Living in the digital age often appears akin to being trapped on board a starship with the controls set firmly for the heart of the sun. The feeling that it will all end badly is inescapable. Now, at the eleventh hour, comes Steffen Mau’s timely book, The Metric Society, sent here to reassure us that all our fears are basically well founded.
This small, compact and potentially explosive, little book is packed with incendiary information about the ways in which our personal information is stripped, skinned, broiled and baked into a multiplicity of digital pies. Now, perhaps too late to actually stop them, we find governments, corporations, institutions, criminals and, worse still, banks, have at least one finger in each of them.
Indeed, it’s difficult now to engage at any level of society without submitting personal information that once was no one’s business but your own. It is, of course, nothing new. I first encountered it several years ago, when the local Apple computer vendor refused to sell me a Mac Mini because I refused to give them my address.
There is a big difference, however, between asking where I live and collating every detail about my existence, from my DNA to my personal debt, and cross-matching it for ‘marketing purposes’. This is where Mau, whose urgent narrative, ably preserved in translation by Sharon Howe, rings the alarm bells.
Not before time, he states bluntly enough, “Every conceivable aspect of a person’s digital footprint has the potential to benefit or prejudice their case.”
This accumulation of data is neither random, nor stochastic, he argues. It has long been married to hierarchical points-scoring and comparisons of relative worth, not least within societies that like to sport their egalitarian credentials. Moreover, we have been, and are daily, voluntarily contributing the essential ingredients for absolute control of the quasi-corporate state over the hapless individual.
Steffen Mau explores the anthropogenic roots of hierarchical behaviour in the primate species known as Homo sapiens, but almost overlooks its salient feature – the imperative to secure advantage over your neighbour/competitor/brother/sister, or anyone else that you don’t like the look of.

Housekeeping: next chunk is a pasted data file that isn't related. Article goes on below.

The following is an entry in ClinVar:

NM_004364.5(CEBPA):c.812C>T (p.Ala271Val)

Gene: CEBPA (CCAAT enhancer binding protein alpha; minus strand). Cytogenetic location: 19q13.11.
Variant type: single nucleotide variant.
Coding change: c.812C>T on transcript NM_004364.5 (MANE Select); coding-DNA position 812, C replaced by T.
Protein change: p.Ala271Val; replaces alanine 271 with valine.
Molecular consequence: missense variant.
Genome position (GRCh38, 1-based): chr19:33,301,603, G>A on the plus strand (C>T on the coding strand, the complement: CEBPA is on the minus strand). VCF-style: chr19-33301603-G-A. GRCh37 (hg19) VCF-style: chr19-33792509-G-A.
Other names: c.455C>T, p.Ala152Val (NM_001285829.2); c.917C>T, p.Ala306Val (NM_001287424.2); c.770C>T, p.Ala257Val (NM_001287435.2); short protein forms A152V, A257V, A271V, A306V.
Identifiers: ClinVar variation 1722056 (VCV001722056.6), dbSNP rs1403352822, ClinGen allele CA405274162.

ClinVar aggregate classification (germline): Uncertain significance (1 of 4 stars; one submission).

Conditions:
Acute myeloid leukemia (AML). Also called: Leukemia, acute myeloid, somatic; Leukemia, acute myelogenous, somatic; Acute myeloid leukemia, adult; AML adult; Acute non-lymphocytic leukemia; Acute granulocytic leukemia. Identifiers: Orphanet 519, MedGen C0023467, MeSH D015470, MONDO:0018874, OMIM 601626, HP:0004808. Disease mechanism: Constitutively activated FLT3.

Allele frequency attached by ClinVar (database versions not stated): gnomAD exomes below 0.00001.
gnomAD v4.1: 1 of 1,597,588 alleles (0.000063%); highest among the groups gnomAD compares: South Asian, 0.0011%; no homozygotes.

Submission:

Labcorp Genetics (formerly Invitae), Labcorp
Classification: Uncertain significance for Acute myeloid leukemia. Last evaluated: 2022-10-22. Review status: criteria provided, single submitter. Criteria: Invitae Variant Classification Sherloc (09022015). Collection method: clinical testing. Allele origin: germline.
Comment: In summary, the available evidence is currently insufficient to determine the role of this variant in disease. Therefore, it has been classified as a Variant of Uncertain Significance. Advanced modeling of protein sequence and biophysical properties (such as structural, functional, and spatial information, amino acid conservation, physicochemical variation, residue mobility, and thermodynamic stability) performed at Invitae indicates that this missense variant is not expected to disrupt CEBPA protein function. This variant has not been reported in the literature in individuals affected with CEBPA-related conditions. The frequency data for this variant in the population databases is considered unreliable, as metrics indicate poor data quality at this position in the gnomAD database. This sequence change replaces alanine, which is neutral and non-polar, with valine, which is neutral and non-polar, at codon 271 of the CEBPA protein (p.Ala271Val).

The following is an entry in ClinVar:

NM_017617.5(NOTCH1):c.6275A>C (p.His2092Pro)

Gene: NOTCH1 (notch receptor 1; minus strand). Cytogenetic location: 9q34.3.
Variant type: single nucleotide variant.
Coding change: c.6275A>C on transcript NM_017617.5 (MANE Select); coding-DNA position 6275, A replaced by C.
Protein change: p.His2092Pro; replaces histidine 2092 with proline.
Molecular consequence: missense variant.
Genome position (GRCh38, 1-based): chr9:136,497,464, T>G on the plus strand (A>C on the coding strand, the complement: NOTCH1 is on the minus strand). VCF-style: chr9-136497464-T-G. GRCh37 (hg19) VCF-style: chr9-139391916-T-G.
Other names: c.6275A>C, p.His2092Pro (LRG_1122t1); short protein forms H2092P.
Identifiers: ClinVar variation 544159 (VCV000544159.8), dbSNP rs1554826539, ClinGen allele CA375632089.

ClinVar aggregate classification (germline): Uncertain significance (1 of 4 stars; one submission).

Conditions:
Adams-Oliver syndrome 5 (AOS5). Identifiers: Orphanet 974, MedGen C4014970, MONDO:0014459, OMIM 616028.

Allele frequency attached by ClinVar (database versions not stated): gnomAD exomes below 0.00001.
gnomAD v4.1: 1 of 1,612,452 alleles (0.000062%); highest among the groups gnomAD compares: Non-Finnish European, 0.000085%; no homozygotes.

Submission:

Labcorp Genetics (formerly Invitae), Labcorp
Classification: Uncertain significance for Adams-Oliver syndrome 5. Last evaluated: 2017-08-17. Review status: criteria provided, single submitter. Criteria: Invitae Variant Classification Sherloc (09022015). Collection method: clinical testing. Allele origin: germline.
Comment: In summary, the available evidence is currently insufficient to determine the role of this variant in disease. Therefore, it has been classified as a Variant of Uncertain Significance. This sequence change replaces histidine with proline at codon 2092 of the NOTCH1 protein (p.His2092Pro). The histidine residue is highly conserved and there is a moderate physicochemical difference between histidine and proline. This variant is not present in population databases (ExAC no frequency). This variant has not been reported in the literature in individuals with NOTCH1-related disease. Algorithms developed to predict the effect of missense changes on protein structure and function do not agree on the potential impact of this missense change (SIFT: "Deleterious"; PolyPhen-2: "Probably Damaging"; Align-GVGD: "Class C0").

On page forty-five he writes, “As soon as others improve….I risk falling behind…If I am to avoid seeing my competitive advantage melt away, I need to be constantly on the ball and performing at my best.” Another way of putting this might be, do unto others before they do unto you.
On a more relatable level, the class-distinctions in the UK that just won’t die have been an ideal substrate for social stratification from time immemorial. We have had the means not only to quantify a person’s relative worth to the nearest decimal point for some time. The crude, ink-stained evaluation forms of yesteryear had the same power to commend the obsequious arse-licker and condemn the outspoken innovator, as any loaded e-questionnaire.
The Metric Society, however, describes nothing less than a comprehensive inventory of all the essential areas of an organized society including health, welfare, education, money, mobility and opportunity. In each case, the individual either volunteers or is compelled to give up intimate data before service provision will be considered, and all of this data is available for cross-referencing.
These days, there seems little difference between these a multiplicity of unpalatable choices. It’s something that GDPR has brought into sharp relief, now that you either accept cookies, or do without access to dozens of online sites and services.
Steffen Mau is very keen to point out also that the automated gathering of data, from e-recruitment to computer dating, is not merely potentially dangerous. It has the potential to substantially, if not completely, change human values.
The analogue he uses is the advent, from about the 13th Century onwards, of the seemingly innocuous system of double-entry book-keeping. Fast-forward to the 18th century and we discover that it is the very thing that the ‘get-rich-super-quick’ entrepreneur needs to micro-manage nascent mass-production.